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How The Publicis-Omnicom Megamerger Will Impact Clients, Creativity (And Some Advice For The New Co-CEOs)

The merger that created the world’s biggest ad company will have a big impact on the bank accounts of some of the people involved. But how will the new Publicis Omnicom measure up as a creative partner to clients? We asked some experts to assess the creative impact of the deal, offer some advice for co-CEO collaboration and suggest some names for the new joint.

How The Publicis-Omnicom Megamerger Will Impact Clients, Creativity (And Some Advice For The New Co-CEOs)

The heads of advertising conglomerates Omnicom and Publicis rocked the industry on Sunday with news that the two entities would merge to form a marketing titan with a stock market value of $35 billion and 130,000 employees.

In an business already dominated by a handful of holding companies—the big four, WPP, Omnicom, Publicis, and IPG and smaller groups like Havas, Dentsu, and MDC—the deal represented a massive sweep of consolidation. The Publicis Omnicom Group, as it will be known, will bestride the marketing communications world, and two continents, like a colossus. The head of French company Publicis, Maurice Levy, and American Omnicom boss John Wren will, for a period of 30 months, act as co-CEOs of the new entity which will be based in Amsterdam.

The deal, which makes POG the biggest advertising entity in the world (with $23 billion in revenue) bestows scale, which is theoretically helpful when it comes to things like traditional media buying. And as conventional wisdom has it, the deal also reflects the growing importance of scale as it relates to building and harnessing a big data capability. As Levy said in a statement on the deal, "The communication and marketing landscape has undergone dramatic changes in recent years including the exponential development of new media giants, the explosion of Big Data, blurring of the roles of all players and profound changes in consumer behavior." However, it’s not clear exactly how that data strategy will play out.

While the deal does give Wren and Levy an edge over rival Martin Sorrell whose WPP has $16 billion in revenue, the new giant doesn’t approach, say, a Google ($50 billion in revenue) on this score. And, as Simulmedia’s Dave Morgan told All Things D, "These aren’t technology companies, and you don’t get better tech development out of consolidation. You’re not going to create the next MediaMath, or Videology, or Facebook, or Google out of this").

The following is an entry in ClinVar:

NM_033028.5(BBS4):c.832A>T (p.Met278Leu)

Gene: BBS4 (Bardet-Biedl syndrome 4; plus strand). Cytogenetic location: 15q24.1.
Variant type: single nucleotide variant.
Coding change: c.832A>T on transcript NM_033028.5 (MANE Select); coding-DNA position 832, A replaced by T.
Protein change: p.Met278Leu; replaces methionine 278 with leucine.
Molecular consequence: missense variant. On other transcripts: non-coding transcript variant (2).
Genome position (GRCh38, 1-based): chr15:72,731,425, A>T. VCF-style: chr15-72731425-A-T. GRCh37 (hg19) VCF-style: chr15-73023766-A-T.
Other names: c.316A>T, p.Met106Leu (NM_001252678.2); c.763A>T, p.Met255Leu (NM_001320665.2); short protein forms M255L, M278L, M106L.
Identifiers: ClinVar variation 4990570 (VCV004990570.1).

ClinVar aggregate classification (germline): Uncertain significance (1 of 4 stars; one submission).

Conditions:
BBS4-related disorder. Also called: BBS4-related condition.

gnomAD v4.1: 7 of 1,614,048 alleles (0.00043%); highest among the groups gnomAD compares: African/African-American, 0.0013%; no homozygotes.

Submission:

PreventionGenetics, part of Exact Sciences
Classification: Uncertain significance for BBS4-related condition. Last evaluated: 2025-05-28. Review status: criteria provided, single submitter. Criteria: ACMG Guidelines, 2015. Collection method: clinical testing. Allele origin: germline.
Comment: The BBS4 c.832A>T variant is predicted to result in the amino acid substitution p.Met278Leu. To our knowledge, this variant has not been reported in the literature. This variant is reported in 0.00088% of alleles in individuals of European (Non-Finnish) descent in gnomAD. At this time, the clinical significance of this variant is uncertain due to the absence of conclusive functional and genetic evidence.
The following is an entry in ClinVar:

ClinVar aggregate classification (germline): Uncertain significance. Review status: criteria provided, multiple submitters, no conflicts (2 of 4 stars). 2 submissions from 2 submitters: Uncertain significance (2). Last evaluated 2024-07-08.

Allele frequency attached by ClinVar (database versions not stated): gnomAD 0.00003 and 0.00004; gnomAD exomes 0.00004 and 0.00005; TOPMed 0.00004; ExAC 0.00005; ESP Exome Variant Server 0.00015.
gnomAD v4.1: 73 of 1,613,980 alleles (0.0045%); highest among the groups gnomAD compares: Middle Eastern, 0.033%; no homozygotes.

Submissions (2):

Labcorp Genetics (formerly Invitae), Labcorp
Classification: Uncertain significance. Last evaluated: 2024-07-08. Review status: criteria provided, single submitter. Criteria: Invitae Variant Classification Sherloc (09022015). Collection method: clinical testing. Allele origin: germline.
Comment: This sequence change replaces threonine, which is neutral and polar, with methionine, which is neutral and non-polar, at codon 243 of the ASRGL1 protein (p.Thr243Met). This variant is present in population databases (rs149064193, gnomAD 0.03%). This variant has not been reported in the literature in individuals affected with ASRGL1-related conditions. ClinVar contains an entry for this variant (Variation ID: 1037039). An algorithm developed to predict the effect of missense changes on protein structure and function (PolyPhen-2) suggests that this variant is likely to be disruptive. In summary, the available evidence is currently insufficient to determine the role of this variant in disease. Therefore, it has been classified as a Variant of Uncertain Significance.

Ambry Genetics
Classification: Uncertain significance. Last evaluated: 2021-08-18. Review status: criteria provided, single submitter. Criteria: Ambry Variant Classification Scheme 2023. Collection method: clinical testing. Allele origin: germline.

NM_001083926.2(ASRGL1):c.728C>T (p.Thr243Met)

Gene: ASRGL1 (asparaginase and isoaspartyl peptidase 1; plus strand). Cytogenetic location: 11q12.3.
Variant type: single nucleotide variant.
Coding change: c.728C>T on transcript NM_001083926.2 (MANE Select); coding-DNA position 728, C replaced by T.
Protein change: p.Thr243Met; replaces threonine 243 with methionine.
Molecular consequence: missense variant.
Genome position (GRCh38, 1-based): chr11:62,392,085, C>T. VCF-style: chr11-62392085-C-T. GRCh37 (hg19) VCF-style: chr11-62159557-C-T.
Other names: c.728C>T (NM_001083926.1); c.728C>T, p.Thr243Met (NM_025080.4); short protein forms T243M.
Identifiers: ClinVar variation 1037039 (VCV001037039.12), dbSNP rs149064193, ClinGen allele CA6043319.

And that’s what jumps out about the news of the merger: Most of the talk about the deal has revolved around this question of data capabilities as well as client conflicts and whether the $500 million in "efficiencies" sought will mean layoffs. But the conversation about clients has been light on insight into whether this new entity actually makes for a better partner for clients. In other words, how does it affect the ability of the companies and talent involved to do great work, whatever that work looks like?

Omnicom, which owns agencies like BBDO, TBWA, and DDB has long been known as the "creative" holding company. BBDO and agencies like Goodby Silverstein & Partners have been creative power players through most of the recent history of advertising as we’ve known it. Publicis owns Leo Burnett and Saatchi & Saatchi as well as having a big digital presence with agencies like Digitas, Razorfish and major media player Starcom Mediavest. Now that they’re all part of one enormous entity, how will things change at and for these companies, if at all? There’s no doubt that data is a big part of the future of marketing. But data and creativity aren’t two mutually exclusive ideas. And whether or not you consider data a part of the creative conversation, there are questions to be raised about what such a dramatic consolidation will mean for creative culture, talent and end product.

We asked several ad players from creative companies of every stripe for their forecast on the creative impact of the mega merger. We also asked for advice on good co-CEO collaboration and how the Publicis Omnicom Group could improve on that name.

There’s been lot of discussion about what this deal means for the entity’s relative ability to harness big data and its impact on stock prices, account conflicts, and on the egos of various holding company chiefs inside and outside the partnership. But what about creative? What impact, if any, does this sort of deal have on creative culture and end product?

Matt Jarvis, Chief Strategy Officer, 72andSunny
Agencies are as good as their cultures, and this is a marriage of two very different cultures. We’ll all have to wait and see what new culture emerges at Publicis Omnicom. From the sidelines it appears that the creative product was not a significant consideration in this deal. It’s for shareholders first, not for clients and not for talent.

Chris Hirst, Chief Executive Officer, Grey London
It isn’t the case anymore that small businesses are creative and big companies aren’t. People have learned how to run bigger, established agencies in a way where it is possible to produce good creative work and this merger is not necessarily going to change that. All holding companies are made up of small component parts and if this holding company provides a stable framework for those to exist then, by and large, there’s no reason to suppose the agencies won’t maintain their own identity and perform at the same standard. I don‘t think it’s going to herald an upsurge or down-surge in the net quality of creativity in the industry. The question is whether the merged entity will provide a stable framework within which each of the individual small component parts will continue to perform. This is a talent-based business, and if the talent at top of the best agencies feel destabilized because of the structure they are in they will go elsewhere. The best talent always has options.